We spend 41% of the earth’s military budget, but we don’t seem to know what to do with it. We’ve failed abominably at regime change in recent years, but that may be more a factor of American diplomatic/cultural naïveté and unrealistic military expectations than any inherent weakness in our military capabilities. Asymmetrical warfare (stateless zealots/terrorists fighting a global war) still eludes our capabilities, and military expenditures are sapping our strength, leaving educational, infrastructural and research needs – necessary for economic growth and job creation – simply unmet.
Are we going to have to fight off Russia or China anytime soon? Highly unlikely. Is having a massive military intended to bring lesser nations into alliance and assert world power status? Perhaps, but global interests are splintering. Latin America, for example, is not remotely involved in the West’s defense against jihadist terrorism. They’ve got their own battles with narco-terrorism, corruption and failed political-economic policies.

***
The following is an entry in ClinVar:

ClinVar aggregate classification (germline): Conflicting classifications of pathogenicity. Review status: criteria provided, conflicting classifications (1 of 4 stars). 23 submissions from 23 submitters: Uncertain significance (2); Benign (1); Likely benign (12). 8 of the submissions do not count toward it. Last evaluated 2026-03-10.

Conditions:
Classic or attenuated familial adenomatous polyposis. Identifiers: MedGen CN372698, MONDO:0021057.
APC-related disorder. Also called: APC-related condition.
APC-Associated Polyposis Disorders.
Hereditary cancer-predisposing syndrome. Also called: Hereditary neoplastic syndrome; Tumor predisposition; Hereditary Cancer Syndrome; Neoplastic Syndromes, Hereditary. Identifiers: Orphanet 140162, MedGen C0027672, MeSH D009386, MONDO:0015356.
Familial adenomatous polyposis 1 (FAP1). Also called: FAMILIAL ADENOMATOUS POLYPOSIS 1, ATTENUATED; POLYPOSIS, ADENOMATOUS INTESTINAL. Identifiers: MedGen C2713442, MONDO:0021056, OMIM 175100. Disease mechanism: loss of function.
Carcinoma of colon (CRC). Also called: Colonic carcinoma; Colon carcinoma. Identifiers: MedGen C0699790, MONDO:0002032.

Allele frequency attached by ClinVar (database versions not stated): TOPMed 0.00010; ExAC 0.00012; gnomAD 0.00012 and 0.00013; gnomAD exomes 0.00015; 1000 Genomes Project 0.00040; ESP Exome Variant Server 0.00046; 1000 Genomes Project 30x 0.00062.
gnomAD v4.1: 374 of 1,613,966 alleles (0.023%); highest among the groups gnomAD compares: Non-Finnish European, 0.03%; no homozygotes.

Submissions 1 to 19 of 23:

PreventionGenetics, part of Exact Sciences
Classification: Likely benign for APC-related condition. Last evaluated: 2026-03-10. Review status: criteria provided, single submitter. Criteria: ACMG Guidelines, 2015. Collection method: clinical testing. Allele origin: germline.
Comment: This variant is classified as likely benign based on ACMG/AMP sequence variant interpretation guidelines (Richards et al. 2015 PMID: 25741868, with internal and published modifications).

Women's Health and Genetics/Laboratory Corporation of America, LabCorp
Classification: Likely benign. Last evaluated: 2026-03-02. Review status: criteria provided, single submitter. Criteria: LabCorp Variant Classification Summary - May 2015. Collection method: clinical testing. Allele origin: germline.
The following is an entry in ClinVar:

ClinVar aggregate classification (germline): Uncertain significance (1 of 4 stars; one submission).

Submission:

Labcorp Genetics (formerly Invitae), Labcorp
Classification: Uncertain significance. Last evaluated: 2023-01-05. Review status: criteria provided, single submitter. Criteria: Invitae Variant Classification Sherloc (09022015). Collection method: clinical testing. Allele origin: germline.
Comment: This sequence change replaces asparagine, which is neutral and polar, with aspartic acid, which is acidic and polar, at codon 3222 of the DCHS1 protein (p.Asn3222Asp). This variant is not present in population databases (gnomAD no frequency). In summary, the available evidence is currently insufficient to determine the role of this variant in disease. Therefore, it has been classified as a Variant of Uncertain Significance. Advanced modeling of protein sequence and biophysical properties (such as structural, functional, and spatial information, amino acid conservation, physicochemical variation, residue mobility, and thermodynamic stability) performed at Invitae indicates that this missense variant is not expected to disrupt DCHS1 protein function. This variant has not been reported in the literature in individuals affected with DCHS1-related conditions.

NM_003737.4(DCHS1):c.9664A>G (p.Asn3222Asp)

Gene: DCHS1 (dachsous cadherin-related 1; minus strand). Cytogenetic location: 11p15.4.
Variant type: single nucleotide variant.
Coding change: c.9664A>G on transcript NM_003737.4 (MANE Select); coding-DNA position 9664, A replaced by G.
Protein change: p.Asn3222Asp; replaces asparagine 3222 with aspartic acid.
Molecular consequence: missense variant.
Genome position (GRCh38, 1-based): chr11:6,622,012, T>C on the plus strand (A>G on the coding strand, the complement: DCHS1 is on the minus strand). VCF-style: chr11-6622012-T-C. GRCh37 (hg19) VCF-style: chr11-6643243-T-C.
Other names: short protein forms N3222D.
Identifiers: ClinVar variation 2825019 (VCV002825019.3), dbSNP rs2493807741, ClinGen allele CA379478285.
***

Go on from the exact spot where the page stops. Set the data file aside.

The combination of increasing pressures for American isolationism with a rather consistent push for greater military capability seem to be driven by a profound lack of understanding of both global economic realities and our deep ignorance and respect for the cultures and national aspirations of others. Instead of simply demanding what we want from the rest of the world as if it were our right, we would be a lot more successful by listening to others and building a capacity predicated on how the world really is. The world is listening to us, less and less. We need to relearn how to communicate and work with those of different cultures and religions without labeling them as supplicants to our own priorities, whether they like it or not. Or we like it or not.
I’m Peter Dekom, and building our policies in the real world will increase our efficiencies and reduce our massive federal budget for elements that have not achieved any real benefits for our citizens… we are a lot less safe than we should have been for all of our efforts.